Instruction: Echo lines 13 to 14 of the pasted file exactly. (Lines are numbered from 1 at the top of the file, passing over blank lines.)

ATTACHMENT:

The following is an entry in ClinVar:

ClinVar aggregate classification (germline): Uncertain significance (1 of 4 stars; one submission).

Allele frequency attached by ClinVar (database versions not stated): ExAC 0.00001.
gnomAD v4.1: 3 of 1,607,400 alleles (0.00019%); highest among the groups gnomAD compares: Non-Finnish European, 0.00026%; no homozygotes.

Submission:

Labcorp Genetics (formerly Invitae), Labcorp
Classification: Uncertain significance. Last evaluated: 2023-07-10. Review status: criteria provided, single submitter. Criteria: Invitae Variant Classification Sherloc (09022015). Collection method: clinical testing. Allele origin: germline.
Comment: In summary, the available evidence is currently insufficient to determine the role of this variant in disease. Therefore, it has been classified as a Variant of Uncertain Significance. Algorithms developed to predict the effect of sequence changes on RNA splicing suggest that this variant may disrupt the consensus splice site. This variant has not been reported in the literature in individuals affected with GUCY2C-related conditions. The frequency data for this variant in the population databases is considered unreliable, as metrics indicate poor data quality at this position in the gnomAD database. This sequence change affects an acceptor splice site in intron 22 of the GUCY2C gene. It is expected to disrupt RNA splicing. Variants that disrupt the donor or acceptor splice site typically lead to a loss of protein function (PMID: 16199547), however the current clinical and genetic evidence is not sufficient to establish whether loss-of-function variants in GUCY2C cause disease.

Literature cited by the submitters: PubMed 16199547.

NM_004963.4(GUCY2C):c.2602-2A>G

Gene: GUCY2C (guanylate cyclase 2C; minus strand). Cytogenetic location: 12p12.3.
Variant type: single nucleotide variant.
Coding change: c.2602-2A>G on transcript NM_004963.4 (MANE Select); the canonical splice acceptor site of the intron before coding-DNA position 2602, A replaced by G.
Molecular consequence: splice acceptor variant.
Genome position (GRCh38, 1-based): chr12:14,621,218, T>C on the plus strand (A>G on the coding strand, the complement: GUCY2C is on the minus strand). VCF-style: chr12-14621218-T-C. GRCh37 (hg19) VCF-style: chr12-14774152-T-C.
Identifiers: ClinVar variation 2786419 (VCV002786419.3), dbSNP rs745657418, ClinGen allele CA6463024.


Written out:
Coding change: c.2602-2A>G on transcript NM_004963.4 (MANE Select); the canonical splice acceptor site of the intron before coding-DNA position 2602, A replaced by G.
Molecular consequence: splice acceptor variant.